Established in 2012 and maintaining branches in Europe, North America, and Iran, the Samidoun Palestinian Prisoner Network claims its goal is merely to show “solidarity” for imprisoned Palestinians. The organization’s leader, however, has admitted to being a representative of the Popular Front for the Liberation of Palestine (PFLP), a notorious terrorist group whose most recent accomplishments include murdering a seventeen-year-old girl. As Arsen Ostrovsky and Patricia Teitelbaum point out, Samidoun is just one example of how the European Union allows Iran-backed terrorists to operate in its midst:
The PFLP is a proxy of the Iranian regime, which provides the terror group with money, training, and weapons. Samidoun . . . has a branch in Tehran. It has even held events there, under the pretext of “cultural activity,” to elicit support for operations in Europe. Its leader, Khaled Barakat, is a regular on Iran’s state [channel] PressTV, calling for violence and lauding Iran’s involvement in the region. It is utterly incomprehensible, therefore, that the EU has not yet designated Samidoun a terror group.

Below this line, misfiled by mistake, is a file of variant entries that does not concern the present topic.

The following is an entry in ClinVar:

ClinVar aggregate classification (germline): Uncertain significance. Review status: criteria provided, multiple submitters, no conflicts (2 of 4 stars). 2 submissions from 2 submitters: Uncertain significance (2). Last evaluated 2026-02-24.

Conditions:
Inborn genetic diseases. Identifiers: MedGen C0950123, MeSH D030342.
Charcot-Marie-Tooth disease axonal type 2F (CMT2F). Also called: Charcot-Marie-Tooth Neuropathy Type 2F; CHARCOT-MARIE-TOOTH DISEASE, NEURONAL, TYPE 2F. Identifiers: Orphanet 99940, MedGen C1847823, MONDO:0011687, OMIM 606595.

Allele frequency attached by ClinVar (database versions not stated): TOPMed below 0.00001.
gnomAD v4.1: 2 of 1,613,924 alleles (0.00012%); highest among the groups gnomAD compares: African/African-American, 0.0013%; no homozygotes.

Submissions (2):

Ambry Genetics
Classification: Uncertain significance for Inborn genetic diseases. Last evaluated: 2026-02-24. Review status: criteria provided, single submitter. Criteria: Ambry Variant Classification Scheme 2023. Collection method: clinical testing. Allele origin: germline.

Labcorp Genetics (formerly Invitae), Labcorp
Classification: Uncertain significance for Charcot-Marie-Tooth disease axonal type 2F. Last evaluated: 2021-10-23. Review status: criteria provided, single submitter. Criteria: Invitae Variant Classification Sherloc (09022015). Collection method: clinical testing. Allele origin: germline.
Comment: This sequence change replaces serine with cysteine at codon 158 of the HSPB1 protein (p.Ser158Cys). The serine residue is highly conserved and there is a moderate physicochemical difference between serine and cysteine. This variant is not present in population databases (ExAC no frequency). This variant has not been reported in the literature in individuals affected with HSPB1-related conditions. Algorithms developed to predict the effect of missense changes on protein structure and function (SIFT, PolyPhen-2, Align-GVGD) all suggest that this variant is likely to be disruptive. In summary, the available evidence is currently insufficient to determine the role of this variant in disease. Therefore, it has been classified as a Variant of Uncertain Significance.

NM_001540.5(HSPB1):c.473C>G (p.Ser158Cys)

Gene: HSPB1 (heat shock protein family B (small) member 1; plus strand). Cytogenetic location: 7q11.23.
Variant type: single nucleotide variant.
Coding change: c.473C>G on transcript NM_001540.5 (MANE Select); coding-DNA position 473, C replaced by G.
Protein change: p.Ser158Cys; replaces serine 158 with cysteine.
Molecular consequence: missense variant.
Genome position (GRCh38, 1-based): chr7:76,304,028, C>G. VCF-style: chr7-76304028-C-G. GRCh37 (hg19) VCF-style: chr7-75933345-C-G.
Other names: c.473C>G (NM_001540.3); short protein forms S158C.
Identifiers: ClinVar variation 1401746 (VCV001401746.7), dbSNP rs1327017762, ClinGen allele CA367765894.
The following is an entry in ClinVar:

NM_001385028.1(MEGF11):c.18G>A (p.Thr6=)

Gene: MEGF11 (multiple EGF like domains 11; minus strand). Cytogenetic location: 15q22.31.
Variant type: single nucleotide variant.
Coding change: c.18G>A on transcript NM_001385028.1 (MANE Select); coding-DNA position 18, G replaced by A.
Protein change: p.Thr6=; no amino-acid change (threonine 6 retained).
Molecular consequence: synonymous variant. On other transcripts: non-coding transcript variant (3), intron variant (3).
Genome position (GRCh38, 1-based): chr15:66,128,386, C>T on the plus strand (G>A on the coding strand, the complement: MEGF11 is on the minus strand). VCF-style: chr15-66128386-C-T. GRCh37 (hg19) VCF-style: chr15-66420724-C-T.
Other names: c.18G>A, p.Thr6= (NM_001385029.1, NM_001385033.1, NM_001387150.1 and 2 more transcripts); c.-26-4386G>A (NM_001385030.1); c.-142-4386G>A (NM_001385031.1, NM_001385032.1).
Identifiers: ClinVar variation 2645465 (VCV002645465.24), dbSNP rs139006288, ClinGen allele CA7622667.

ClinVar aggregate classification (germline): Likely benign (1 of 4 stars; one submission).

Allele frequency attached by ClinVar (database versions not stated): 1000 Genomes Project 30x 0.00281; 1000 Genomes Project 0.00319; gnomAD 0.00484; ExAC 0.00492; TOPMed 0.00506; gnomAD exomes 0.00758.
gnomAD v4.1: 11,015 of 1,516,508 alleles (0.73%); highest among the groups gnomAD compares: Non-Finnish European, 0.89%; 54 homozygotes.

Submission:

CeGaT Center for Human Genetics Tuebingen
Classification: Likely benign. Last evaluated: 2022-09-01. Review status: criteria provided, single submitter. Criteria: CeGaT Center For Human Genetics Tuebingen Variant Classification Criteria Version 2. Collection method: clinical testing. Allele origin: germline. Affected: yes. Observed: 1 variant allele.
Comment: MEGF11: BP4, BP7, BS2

According to the Council of the European Union, groups and/or individuals can be added to the EU terror list on the basis of “proposals submitted by member states based on a decision by a competent authority of a member state or a third country.” In this regard, there is already a standing designation by Israel of Samidoun as a terror group and a decision of a German court finding Barakat to be a senior PFLP operative.
Given the irrefutable axis-of-terror between Samidoun, PFLP, and the Iranian regime, the EU has a duty to put Samidoun and senior Samidoun leaders on the EU terror list. It should do this not as some favor to Israel, but because otherwise it continues to turn a blind eye to a group that presents a clear and present security threat to the European Union and EU citizens.